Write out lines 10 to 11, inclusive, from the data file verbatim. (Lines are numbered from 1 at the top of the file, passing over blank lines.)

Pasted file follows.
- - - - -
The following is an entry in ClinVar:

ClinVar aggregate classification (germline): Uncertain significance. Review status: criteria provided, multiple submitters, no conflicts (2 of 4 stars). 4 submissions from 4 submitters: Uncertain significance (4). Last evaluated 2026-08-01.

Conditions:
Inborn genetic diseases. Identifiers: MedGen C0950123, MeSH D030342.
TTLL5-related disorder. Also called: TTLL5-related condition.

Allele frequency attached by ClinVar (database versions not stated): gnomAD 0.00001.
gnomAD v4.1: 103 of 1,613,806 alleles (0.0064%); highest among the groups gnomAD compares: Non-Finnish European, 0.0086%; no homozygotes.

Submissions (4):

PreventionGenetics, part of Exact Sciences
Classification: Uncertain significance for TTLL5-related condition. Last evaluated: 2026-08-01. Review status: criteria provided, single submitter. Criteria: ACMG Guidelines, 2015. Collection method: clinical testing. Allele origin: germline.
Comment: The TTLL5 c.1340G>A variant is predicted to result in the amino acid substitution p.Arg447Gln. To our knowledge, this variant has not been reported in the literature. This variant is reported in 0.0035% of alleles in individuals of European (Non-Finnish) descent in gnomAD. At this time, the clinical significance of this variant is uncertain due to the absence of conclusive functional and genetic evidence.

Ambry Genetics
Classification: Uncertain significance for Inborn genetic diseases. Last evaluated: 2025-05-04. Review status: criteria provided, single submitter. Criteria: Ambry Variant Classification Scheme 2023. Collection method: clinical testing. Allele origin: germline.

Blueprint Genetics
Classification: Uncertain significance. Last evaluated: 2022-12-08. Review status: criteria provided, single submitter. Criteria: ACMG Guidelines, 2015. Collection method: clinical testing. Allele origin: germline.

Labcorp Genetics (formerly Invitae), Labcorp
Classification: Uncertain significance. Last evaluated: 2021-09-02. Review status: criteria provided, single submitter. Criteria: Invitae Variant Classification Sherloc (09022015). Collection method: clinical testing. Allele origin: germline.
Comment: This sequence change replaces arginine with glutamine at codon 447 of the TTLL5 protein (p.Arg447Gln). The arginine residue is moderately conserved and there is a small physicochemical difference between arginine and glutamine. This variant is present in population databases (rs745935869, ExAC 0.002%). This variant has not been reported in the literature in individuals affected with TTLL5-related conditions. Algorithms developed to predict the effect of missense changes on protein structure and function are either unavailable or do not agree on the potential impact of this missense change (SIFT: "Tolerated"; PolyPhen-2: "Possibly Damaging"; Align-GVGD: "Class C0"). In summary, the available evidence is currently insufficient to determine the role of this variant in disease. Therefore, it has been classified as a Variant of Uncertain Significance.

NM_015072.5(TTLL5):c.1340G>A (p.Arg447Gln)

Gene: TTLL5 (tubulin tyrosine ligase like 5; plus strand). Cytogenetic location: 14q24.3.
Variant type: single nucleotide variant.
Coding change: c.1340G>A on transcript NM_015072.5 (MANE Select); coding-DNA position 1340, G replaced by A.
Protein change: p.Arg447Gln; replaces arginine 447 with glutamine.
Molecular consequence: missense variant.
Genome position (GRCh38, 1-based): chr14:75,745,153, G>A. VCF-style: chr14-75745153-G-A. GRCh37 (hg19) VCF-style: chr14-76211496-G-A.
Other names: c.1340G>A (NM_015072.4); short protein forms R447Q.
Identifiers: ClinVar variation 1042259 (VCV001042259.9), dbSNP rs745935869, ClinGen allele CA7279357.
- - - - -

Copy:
Classification: Uncertain significance for TTLL5-related condition. Last evaluated: 2026-08-01. Review status: criteria provided, single submitter. Criteria: ACMG Guidelines, 2015. Collection method: clinical testing. Allele origin: germline.
Comment: The TTLL5 c.1340G>A variant is predicted to result in the amino acid substitution p.Arg447Gln. To our knowledge, this variant has not been reported in the literature. This variant is reported in 0.0035% of alleles in individuals of European (Non-Finnish) descent in gnomAD. At this time, the clinical significance of this variant is uncertain due to the absence of conclusive functional and genetic evidence.